After successfully conducting studies on mice, scientists have claimed that SRT1720, touted as an "anti-aging pill," can be tested in human trials.
The new drug study from Sirtris Pharmaceuticals, Inc., based in Cambridge, Mass., claimed that SRT1720 activates the same receptor as the much-discussed resveratrol, the chemical in red wine that may slow some effects of aging.
Scientists are testing both resveratrol and SRT1720 for first treating type-two diabetes, and possibly later for other age-related diseases.
In the study, the scientists overfed two groups of mice by about 40 percent, which can make up for almost eating 3,000 calories a day, and enough to pack on significant weight.
After drug administration in various concentrations, the scientists found that after 15 weeks of eating the high-calorie diet, the control mice gained significant weight.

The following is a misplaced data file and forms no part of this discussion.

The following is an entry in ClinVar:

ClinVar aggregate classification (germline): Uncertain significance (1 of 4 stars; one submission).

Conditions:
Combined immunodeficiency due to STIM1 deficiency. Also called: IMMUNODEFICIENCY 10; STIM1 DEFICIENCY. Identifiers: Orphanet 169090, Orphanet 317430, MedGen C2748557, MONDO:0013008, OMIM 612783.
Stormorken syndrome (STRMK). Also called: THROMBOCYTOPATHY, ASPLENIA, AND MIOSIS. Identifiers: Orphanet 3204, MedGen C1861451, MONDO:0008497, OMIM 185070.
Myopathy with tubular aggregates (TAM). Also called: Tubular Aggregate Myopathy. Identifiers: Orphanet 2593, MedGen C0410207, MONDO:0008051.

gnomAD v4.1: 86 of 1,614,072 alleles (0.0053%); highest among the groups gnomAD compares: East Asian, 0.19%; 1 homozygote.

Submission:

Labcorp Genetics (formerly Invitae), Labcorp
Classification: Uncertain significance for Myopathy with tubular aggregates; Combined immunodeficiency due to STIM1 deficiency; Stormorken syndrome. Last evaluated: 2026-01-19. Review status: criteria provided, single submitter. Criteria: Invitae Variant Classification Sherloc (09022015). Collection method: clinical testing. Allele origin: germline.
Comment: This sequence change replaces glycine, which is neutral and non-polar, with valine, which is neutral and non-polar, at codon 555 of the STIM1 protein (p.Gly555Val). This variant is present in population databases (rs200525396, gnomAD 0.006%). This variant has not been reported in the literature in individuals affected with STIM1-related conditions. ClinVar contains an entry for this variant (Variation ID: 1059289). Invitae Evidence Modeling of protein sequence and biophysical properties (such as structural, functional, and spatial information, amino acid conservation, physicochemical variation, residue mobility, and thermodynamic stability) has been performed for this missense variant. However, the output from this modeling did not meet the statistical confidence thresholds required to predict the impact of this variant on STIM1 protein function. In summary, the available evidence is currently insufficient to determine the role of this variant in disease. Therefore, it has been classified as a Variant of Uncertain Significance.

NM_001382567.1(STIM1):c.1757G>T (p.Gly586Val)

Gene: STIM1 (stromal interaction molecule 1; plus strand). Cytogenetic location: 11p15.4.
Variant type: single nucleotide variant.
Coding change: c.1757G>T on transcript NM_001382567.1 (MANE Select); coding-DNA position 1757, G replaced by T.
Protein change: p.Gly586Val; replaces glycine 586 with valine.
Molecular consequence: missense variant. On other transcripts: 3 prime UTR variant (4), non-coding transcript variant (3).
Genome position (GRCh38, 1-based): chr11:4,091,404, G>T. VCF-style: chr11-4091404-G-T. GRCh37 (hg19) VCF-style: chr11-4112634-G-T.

However, the mice taking 500 mg of the drug, did not gain any weight. The cholesterol levels of the mice on the drug also improved.
The animals' exercise habits were also recorded. Mice without SRT1720 ran for roughly half a mile. Mice given 100 mg ran roughly seven-tenths of a mile. And mice on 500 mg of SRT1720 were able to run a full mile, twice the distance of untreated mice.
Dipp said that tests have shown that above 500 mg, the drug's effects plateau. SRT1720 has no known side effects.
Johan Auwerx at the Ecole Polytechnique Federale de Lausanne (EPFL) in Switzerland led the research.
The SIRT1 receptor is also activated during caloric restriction diets, which have been shown to lengthen life span in multiple animal models, and during exercise.
SIRT1 receptors are found in mitochondria, often called the powerhouse of the cell because of all the energy they produce.
The study was published in the journal Cell Metabolism.